Little Princes: One Man’s Promise to Bring Home the Lost Children of Nepal
Conor Grennan (Col ’96)
While Grennan was volunteering at an orphanage in war-torn Nepal, he was stunned to learn that many of the children were not orphans at all. Their families in remote villages had paid child traffickers huge sums to protect their children from the civil war, and the traffickers had abandoned the children in the capital city, Kathmandu. Grennan struggled to reunite these lost children with their families.
Stephen Cushman (faculty)
Louisiana State University Press
In Middle English, riffraff means “every particle” or ”things of small value.” In this poetry collection, snippets of the often ignored—a woman passed out in the street or decrepit, toothless dogs—become meditations on the gifts of experiences that might at first seem distasteful.
Convicting the Innocent: Where Criminal Prosecutions Go Wrong
Brandon L. Garrett (faculty)
Harvard University Press
After a 45-minute defense by his inexperienced lawyer, Earl Washington was found guilty of rape and murder and sentenced to death. Later, DNA testing cast doubt on his conviction and saved his life. Garrett examines what went wrong in 250 cases in which convicts were later exonerated by DNA testing, exposing how and why the criminal justice system sometimes convicts the innocent and lets the guilty walk free.
School for Tricksters: A Novel in Stories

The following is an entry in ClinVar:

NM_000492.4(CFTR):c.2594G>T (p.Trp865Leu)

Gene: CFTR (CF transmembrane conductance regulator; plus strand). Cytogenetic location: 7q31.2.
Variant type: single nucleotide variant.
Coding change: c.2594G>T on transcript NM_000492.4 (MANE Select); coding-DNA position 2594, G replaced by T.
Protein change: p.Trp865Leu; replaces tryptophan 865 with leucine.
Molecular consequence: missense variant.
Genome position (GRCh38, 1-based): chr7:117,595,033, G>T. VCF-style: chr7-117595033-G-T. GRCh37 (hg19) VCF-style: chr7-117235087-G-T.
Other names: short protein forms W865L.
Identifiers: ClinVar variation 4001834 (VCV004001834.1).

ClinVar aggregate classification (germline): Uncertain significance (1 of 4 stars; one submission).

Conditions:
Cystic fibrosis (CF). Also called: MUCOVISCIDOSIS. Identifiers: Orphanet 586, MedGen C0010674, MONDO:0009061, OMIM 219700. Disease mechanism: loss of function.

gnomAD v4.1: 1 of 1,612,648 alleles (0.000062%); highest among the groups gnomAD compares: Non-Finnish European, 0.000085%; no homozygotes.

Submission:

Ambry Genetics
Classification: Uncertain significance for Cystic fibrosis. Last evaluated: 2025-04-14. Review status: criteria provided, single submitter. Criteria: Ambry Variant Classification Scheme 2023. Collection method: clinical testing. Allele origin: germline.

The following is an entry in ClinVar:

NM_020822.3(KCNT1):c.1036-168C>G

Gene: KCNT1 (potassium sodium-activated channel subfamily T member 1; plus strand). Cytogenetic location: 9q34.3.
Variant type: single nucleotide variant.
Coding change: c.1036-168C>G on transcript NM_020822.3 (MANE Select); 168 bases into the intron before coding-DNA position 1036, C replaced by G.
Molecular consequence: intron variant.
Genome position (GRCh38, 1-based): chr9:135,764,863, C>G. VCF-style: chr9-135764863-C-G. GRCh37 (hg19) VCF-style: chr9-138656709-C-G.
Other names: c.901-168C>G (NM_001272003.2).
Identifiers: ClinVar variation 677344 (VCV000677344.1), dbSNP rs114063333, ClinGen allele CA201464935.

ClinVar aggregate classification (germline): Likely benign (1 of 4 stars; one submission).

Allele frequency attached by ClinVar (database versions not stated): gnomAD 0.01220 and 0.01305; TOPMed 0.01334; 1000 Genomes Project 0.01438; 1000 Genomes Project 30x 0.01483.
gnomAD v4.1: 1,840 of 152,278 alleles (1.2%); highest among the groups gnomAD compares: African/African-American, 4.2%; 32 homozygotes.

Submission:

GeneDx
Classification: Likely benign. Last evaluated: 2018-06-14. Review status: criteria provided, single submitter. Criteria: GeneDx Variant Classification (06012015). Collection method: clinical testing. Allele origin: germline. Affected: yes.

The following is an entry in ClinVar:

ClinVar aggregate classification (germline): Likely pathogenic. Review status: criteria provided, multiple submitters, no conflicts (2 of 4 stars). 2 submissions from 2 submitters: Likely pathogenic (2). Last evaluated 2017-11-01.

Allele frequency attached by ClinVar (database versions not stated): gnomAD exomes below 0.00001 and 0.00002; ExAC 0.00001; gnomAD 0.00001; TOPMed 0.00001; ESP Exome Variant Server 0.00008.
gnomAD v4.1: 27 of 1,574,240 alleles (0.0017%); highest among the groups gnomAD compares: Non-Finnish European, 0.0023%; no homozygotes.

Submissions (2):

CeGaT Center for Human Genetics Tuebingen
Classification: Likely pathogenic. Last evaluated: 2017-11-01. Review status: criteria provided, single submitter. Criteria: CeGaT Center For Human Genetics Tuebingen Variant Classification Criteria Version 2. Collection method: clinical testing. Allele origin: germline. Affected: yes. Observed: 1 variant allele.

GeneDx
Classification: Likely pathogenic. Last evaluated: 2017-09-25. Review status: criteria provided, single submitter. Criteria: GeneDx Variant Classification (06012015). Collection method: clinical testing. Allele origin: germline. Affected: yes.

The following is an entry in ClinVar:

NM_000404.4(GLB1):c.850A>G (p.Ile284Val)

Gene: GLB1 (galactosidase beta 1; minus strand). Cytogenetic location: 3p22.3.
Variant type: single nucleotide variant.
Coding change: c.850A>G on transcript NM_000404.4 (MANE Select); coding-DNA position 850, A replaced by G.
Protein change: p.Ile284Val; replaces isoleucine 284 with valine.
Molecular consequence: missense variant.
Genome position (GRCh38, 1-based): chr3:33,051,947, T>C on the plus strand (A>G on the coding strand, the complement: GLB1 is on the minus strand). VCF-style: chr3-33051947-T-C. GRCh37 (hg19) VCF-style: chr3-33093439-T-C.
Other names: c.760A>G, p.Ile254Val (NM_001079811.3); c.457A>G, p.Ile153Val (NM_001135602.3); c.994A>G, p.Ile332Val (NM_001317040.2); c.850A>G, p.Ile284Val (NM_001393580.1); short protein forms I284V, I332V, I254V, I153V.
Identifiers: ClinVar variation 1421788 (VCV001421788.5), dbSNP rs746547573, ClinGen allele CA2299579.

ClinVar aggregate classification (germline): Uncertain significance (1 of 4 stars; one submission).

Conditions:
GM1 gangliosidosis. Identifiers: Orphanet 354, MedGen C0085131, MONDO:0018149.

Chris Gavaler (Grad ’06)
Southern Methodist University Press
This book is a fictionalization of real-life figures Ivy Miller—a white girl seeking a free education—and Sylvester Long—a black youth fleeing the Jim Crow South. They masqueraded as Indians so that they could attend the prestigious Carlisle Indian School during the early 20th century. Their stories overlap with that of fellow student and future Olympian Jim Thorpe, whom Miller married, and explore the complexity of racial identity in segregated America.
Everything Lovely, Effortless, Safe
Jenny Hollowell (Grad ’03) Henry Holt
After growing up a Jehovah’s Witness in Virginia, Birdie Baker moves to LA to become an actress. Working as a body double and perpetually on the cusp of success, Baker falls in and out of love with Hollywood’s glitz, glamour, narcissists, bohemians, sleaze and unexpected grace.
Turning the Tide: How a Small Band of Allied Sailors Defeated the U-boats and Won the Battle of the Atlantic
Ed Offley (Col ’69)
During 1942 and 1943, German U-boats threatened the supply line of merchant ships between the U.S. and Britain. The Atlantic was the U.S. springboard to Europe—and its loss would have effectively lost the Allies the war. Using archival research and interviews with survivors, Offley shows how a few battle-hardened American, British and Canadian sailors turned the tide in the Atlantic theater.